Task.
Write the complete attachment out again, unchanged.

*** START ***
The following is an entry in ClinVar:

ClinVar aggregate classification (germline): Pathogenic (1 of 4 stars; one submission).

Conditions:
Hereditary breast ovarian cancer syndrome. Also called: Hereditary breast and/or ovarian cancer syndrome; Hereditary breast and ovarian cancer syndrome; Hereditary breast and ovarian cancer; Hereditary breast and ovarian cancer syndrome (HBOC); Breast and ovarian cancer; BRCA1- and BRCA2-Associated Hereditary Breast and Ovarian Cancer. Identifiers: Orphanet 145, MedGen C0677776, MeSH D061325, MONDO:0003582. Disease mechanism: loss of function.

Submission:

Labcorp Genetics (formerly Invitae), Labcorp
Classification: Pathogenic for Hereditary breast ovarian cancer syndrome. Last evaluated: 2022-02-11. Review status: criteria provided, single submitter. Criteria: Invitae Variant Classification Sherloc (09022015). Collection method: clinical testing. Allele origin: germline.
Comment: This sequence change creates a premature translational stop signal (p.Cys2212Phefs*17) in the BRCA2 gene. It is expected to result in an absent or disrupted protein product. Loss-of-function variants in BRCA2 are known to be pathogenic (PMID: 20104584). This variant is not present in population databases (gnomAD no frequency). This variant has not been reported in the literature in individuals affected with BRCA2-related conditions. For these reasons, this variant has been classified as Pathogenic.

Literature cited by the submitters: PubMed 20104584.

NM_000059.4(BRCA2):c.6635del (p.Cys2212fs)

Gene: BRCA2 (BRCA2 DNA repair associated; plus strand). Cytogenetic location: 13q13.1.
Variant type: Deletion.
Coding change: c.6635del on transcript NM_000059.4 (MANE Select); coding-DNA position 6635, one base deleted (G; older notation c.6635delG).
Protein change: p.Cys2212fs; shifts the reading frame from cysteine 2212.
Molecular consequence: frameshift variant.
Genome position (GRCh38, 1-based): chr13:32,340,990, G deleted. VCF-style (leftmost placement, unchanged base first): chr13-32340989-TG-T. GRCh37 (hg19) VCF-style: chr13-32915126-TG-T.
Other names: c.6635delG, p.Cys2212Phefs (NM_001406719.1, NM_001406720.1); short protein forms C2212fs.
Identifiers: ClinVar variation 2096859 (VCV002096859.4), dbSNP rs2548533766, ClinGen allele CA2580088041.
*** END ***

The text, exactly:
The following is an entry in ClinVar:

ClinVar aggregate classification (germline): Pathogenic (1 of 4 stars; one submission).

Conditions:
Hereditary breast ovarian cancer syndrome. Also called: Hereditary breast and/or ovarian cancer syndrome; Hereditary breast and ovarian cancer syndrome; Hereditary breast and ovarian cancer; Hereditary breast and ovarian cancer syndrome (HBOC); Breast and ovarian cancer; BRCA1- and BRCA2-Associated Hereditary Breast and Ovarian Cancer. Identifiers: Orphanet 145, MedGen C0677776, MeSH D061325, MONDO:0003582. Disease mechanism: loss of function.

Submission:

Labcorp Genetics (formerly Invitae), Labcorp
Classification: Pathogenic for Hereditary breast ovarian cancer syndrome. Last evaluated: 2022-02-11. Review status: criteria provided, single submitter. Criteria: Invitae Variant Classification Sherloc (09022015). Collection method: clinical testing. Allele origin: germline.
Comment: This sequence change creates a premature translational stop signal (p.Cys2212Phefs*17) in the BRCA2 gene. It is expected to result in an absent or disrupted protein product. Loss-of-function variants in BRCA2 are known to be pathogenic (PMID: 20104584). This variant is not present in population databases (gnomAD no frequency). This variant has not been reported in the literature in individuals affected with BRCA2-related conditions. For these reasons, this variant has been classified as Pathogenic.

Literature cited by the submitters: PubMed 20104584.

NM_000059.4(BRCA2):c.6635del (p.Cys2212fs)

Gene: BRCA2 (BRCA2 DNA repair associated; plus strand). Cytogenetic location: 13q13.1.
Variant type: Deletion.
Coding change: c.6635del on transcript NM_000059.4 (MANE Select); coding-DNA position 6635, one base deleted (G; older notation c.6635delG).
Protein change: p.Cys2212fs; shifts the reading frame from cysteine 2212.
Molecular consequence: frameshift variant.
Genome position (GRCh38, 1-based): chr13:32,340,990, G deleted. VCF-style (leftmost placement, unchanged base first): chr13-32340989-TG-T. GRCh37 (hg19) VCF-style: chr13-32915126-TG-T.
Other names: c.6635delG, p.Cys2212Phefs (NM_001406719.1, NM_001406720.1); short protein forms C2212fs.
Identifiers: ClinVar variation 2096859 (VCV002096859.4), dbSNP rs2548533766, ClinGen allele CA2580088041.